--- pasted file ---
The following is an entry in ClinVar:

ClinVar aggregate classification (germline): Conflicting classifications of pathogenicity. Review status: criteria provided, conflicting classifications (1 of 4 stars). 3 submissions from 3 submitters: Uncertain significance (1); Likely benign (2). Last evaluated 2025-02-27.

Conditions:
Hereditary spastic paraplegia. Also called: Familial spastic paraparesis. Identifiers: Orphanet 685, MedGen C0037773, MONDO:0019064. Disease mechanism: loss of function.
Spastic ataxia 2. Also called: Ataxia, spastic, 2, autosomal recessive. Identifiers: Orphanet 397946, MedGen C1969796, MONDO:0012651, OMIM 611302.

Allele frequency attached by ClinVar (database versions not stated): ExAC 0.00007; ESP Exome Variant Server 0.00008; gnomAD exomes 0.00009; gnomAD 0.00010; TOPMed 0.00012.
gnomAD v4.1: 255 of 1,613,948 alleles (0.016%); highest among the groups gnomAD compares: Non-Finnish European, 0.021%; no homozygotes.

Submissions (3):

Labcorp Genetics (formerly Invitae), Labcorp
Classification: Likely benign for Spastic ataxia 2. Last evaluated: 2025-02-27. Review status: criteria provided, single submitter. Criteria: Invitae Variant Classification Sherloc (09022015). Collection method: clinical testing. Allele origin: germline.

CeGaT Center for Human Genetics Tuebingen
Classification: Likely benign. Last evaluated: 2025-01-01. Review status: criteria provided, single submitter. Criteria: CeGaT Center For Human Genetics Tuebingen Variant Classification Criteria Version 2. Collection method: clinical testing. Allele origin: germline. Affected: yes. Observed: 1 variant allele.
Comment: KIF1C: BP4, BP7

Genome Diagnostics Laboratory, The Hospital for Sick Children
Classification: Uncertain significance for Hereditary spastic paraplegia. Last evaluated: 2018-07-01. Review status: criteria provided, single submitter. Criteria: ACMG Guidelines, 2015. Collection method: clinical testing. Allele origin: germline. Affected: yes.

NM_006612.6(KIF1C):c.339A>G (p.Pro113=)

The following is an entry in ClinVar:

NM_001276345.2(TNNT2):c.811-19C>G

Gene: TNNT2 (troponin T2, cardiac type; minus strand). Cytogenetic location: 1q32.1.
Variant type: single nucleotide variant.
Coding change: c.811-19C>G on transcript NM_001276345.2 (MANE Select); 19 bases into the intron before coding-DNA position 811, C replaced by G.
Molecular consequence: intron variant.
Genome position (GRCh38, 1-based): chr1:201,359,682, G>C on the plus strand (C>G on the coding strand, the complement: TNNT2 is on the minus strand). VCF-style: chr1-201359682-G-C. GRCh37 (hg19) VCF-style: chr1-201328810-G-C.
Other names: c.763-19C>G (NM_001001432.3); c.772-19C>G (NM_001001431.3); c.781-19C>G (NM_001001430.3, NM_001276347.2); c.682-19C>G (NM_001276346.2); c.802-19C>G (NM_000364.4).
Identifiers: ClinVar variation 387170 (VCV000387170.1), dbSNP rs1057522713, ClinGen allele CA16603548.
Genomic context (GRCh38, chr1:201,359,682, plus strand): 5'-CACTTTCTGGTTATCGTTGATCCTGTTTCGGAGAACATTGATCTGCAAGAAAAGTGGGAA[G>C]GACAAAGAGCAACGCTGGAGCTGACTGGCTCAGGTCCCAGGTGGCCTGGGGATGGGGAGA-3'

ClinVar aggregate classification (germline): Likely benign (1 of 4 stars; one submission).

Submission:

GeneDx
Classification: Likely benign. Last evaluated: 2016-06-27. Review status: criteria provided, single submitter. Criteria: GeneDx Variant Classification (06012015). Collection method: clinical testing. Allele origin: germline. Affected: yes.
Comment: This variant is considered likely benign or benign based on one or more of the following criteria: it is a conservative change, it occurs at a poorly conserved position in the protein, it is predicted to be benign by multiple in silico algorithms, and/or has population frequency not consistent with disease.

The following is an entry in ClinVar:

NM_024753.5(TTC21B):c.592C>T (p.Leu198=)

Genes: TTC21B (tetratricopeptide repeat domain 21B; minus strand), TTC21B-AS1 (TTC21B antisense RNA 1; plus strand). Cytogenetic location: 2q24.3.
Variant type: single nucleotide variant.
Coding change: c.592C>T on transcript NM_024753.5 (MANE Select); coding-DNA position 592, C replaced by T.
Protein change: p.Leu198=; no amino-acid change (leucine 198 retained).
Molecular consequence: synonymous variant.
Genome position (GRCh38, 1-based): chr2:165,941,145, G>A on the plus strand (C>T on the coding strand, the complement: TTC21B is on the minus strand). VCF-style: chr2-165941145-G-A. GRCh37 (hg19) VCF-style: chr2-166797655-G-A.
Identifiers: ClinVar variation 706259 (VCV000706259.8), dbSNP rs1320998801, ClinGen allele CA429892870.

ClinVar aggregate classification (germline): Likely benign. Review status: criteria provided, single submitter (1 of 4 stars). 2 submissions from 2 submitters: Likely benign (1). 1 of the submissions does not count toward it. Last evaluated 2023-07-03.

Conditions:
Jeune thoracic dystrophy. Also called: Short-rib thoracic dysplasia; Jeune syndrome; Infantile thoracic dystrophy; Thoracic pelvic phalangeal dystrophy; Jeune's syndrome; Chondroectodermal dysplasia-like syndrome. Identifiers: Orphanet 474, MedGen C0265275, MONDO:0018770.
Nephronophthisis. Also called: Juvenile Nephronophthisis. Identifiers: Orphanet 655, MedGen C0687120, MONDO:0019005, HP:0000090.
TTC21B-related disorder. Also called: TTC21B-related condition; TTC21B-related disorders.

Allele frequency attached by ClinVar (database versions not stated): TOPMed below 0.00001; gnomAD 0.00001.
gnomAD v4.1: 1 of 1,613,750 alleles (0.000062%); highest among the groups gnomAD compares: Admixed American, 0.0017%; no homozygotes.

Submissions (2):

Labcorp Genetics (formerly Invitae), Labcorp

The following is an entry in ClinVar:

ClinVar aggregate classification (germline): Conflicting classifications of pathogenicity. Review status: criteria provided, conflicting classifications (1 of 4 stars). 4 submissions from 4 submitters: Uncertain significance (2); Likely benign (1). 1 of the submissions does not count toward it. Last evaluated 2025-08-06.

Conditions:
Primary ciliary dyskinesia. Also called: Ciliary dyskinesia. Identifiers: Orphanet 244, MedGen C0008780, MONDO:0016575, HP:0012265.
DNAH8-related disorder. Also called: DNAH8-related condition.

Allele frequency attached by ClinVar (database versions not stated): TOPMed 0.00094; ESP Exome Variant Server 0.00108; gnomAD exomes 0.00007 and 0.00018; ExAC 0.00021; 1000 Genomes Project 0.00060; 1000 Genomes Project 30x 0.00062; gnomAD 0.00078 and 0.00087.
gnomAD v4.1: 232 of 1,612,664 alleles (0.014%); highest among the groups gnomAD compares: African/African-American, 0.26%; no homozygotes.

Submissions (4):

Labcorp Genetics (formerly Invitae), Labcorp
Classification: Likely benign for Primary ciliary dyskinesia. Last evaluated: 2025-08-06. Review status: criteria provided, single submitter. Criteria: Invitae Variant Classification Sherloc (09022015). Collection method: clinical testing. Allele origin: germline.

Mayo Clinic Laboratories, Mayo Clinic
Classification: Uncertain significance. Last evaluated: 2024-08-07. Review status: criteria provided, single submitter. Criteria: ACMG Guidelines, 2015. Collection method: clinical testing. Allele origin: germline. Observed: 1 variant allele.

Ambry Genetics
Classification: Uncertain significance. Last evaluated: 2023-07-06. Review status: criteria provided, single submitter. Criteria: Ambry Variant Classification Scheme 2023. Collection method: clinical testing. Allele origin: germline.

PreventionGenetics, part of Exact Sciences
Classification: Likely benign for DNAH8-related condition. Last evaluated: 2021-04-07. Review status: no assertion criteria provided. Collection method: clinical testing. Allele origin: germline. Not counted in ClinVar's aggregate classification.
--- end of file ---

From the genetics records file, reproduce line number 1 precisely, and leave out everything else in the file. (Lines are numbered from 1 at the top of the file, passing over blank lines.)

The following is an entry in ClinVar: